Finding Joy in the Pain of Labor

Exciting things have been about in our household. We welcomed our new addition last week, which is why I haven’t written in a few days. Little Katie couldn’t wait to see the world and arrived in a mere 3 hours of labor. We arrived at the hospital, it seems, just in the nick of time, being admitted around 8:30, only for her to arrive a bit after 9. 

Now when it comes to pain, I am not the type of person who thinks “Hmm, this isn’t so bad, I will chug through it.” I am more the type type to say “How will I live through this stubbed toe?!” Needless to say, an epidural was definitely part of my birth plan. (Okay, there may have been one fleeting moment before the final stage of labor where I thought maybe I wouldn’t, but that lasted all of 5 seconds). Katie had other plans for me. She decided to give me the “gift” of natural childbirth. 



 Looking back and finding the joy in those incredibly painful moments is a lot easier now than it was that morning. The first hour of early contractions swiftly escalated to painful scream inducing contractions. (Which may or may not have caused me to scare my poor 2 year old, who attempted to comfort mommy with hugs and by asking if I was happy). The only thought going through my mind in those moments were “Oh God, make it stop.” And when they did stop “We NEED to get to the hospital.”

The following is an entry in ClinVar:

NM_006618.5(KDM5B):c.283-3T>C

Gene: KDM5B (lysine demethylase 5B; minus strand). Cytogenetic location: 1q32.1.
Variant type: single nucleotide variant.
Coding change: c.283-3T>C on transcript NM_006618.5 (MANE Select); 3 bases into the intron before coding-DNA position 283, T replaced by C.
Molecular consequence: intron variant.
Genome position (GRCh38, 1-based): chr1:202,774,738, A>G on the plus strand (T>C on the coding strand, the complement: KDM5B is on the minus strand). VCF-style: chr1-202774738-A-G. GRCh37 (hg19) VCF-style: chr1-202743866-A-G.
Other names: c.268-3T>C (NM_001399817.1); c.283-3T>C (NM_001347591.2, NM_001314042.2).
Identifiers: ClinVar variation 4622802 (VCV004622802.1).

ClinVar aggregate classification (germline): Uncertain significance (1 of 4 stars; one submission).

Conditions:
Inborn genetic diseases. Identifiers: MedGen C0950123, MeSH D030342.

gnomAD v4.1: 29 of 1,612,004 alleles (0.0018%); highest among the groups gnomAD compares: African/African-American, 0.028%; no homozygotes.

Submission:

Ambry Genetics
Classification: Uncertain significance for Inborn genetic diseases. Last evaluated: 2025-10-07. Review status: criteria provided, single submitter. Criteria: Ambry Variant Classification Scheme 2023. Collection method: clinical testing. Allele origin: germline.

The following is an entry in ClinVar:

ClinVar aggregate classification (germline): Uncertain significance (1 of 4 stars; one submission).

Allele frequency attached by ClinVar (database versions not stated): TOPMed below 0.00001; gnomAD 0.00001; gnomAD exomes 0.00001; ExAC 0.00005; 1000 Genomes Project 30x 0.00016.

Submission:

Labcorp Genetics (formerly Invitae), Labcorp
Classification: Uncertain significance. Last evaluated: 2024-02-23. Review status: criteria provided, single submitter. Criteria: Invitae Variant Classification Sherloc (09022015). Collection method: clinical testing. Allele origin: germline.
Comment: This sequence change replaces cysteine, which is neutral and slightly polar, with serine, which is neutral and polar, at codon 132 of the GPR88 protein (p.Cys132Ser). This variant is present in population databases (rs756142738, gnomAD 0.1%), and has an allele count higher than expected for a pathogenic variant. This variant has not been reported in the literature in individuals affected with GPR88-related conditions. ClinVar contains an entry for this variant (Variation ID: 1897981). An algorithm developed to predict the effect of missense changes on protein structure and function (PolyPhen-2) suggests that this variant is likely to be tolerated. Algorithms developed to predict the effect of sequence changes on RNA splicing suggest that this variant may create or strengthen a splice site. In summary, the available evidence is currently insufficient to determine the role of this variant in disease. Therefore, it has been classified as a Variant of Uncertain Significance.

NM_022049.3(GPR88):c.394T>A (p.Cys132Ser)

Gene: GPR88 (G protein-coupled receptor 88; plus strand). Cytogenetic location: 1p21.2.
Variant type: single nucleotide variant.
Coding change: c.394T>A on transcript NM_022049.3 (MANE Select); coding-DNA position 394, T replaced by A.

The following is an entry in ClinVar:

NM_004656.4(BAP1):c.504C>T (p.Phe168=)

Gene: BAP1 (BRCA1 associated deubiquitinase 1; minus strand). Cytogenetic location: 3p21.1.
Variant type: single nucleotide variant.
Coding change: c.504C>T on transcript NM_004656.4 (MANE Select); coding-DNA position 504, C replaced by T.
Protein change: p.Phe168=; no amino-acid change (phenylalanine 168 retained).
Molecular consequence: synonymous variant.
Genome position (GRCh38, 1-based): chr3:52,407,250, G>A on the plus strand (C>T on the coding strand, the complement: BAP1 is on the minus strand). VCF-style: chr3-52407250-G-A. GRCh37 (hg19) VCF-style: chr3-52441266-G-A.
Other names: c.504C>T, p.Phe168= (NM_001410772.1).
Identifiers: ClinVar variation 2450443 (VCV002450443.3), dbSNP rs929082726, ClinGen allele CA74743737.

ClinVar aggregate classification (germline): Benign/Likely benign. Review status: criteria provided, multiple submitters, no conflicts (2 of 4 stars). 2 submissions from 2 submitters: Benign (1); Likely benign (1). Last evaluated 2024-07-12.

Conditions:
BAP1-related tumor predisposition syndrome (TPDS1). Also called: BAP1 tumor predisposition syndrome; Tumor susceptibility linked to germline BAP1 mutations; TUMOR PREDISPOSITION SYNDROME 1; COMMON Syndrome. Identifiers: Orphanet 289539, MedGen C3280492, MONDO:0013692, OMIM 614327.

Obviously, the pain only got worse when we got to the hospital and when the doctor asked “Did you want an epidural?” immediately followed by “It would be easier without it,” I knew the decision had basically been made for me. I was wheeled into a delivery room surrounded by a team of women I didn’t know (2 residents, 2 nurses and a med student – things progressed so fast, my doctor hadn’t gotten to the hospital in time) and my wonderful hubby who helped deliver our little bundle. They were encouraging, positive, and simply amazing. It felt like a huge team effort, everyone doing their part to welcome her into the world. Within minutes, she was born and the craziness died down into an exciting buzz of energy, laughter, and joy as we announced her name, “Katie Joy” only to find out that one of the doctors who helped deliver her was named Katie, and a nurse in the room had a daughter with the same name. 


So maybe it’s not easy to find joy in the pain of labor, but the one thing I do have to say is, I wouldn’t change my experience for all the epidurals in the world. If Katie hadn’t made such a swift entrance, I may not have had the opportunity to experience this incredible moment with each and every one of the amazing women I was blessed to be with. They are now an eternal part of this extraordinary moment that I will cherish forever. If things had happened another way, I wonder if I would have been conscious enough to remember the names of a majority of the people who helped to treat me, from the delivery room, to the days of recovery. The pains of labor forced me to be fully present in that moment. There was no way I could possibly be thinking about anything other than what was immediately going on. This engrained and solidified the memory in my mind more fully, I believe more than any other experience I could have had.

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